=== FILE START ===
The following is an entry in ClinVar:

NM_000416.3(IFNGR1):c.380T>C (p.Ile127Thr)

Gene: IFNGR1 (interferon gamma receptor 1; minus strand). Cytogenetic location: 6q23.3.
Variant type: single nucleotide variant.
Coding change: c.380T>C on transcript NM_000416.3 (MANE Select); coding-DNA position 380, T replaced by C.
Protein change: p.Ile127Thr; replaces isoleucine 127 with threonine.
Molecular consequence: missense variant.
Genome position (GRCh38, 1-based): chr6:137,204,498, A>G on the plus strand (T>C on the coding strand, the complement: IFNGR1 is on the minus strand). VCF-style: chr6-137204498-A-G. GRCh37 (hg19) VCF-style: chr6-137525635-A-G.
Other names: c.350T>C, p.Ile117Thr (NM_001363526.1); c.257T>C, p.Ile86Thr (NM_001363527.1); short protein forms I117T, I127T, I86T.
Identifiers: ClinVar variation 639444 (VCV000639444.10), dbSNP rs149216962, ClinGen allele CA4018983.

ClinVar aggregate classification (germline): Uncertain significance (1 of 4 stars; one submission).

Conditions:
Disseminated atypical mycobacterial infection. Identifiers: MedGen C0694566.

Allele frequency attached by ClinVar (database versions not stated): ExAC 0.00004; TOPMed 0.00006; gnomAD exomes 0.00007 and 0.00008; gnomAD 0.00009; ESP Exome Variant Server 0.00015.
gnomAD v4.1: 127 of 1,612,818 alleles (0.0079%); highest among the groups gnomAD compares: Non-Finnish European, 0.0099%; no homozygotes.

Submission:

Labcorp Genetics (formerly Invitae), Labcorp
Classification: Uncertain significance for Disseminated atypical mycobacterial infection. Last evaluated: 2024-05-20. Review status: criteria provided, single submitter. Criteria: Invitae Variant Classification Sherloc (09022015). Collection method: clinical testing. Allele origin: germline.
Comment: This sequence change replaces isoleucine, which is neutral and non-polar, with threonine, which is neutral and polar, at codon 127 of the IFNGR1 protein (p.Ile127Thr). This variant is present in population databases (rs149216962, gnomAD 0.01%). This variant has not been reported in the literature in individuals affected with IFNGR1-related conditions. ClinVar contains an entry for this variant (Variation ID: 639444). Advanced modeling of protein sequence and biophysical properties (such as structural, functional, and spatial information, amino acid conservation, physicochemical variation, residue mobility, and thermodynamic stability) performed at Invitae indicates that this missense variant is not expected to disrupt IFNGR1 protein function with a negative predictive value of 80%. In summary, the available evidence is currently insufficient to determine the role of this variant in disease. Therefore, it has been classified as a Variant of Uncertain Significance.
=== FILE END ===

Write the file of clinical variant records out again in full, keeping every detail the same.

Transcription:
The following is an entry in ClinVar:

NM_000416.3(IFNGR1):c.380T>C (p.Ile127Thr)

Gene: IFNGR1 (interferon gamma receptor 1; minus strand). Cytogenetic location: 6q23.3.
Variant type: single nucleotide variant.
Coding change: c.380T>C on transcript NM_000416.3 (MANE Select); coding-DNA position 380, T replaced by C.
Protein change: p.Ile127Thr; replaces isoleucine 127 with threonine.
Molecular consequence: missense variant.
Genome position (GRCh38, 1-based): chr6:137,204,498, A>G on the plus strand (T>C on the coding strand, the complement: IFNGR1 is on the minus strand). VCF-style: chr6-137204498-A-G. GRCh37 (hg19) VCF-style: chr6-137525635-A-G.
Other names: c.350T>C, p.Ile117Thr (NM_001363526.1); c.257T>C, p.Ile86Thr (NM_001363527.1); short protein forms I117T, I127T, I86T.
Identifiers: ClinVar variation 639444 (VCV000639444.10), dbSNP rs149216962, ClinGen allele CA4018983.

ClinVar aggregate classification (germline): Uncertain significance (1 of 4 stars; one submission).

Conditions:
Disseminated atypical mycobacterial infection. Identifiers: MedGen C0694566.

Allele frequency attached by ClinVar (database versions not stated): ExAC 0.00004; TOPMed 0.00006; gnomAD exomes 0.00007 and 0.00008; gnomAD 0.00009; ESP Exome Variant Server 0.00015.
gnomAD v4.1: 127 of 1,612,818 alleles (0.0079%); highest among the groups gnomAD compares: Non-Finnish European, 0.0099%; no homozygotes.

Submission:

Labcorp Genetics (formerly Invitae), Labcorp
Classification: Uncertain significance for Disseminated atypical mycobacterial infection. Last evaluated: 2024-05-20. Review status: criteria provided, single submitter. Criteria: Invitae Variant Classification Sherloc (09022015). Collection method: clinical testing. Allele origin: germline.
Comment: This sequence change replaces isoleucine, which is neutral and non-polar, with threonine, which is neutral and polar, at codon 127 of the IFNGR1 protein (p.Ile127Thr). This variant is present in population databases (rs149216962, gnomAD 0.01%). This variant has not been reported in the literature in individuals affected with IFNGR1-related conditions. ClinVar contains an entry for this variant (Variation ID: 639444). Advanced modeling of protein sequence and biophysical properties (such as structural, functional, and spatial information, amino acid conservation, physicochemical variation, residue mobility, and thermodynamic stability) performed at Invitae indicates that this missense variant is not expected to disrupt IFNGR1 protein function with a negative predictive value of 80%. In summary, the available evidence is currently insufficient to determine the role of this variant in disease. Therefore, it has been classified as a Variant of Uncertain Significance.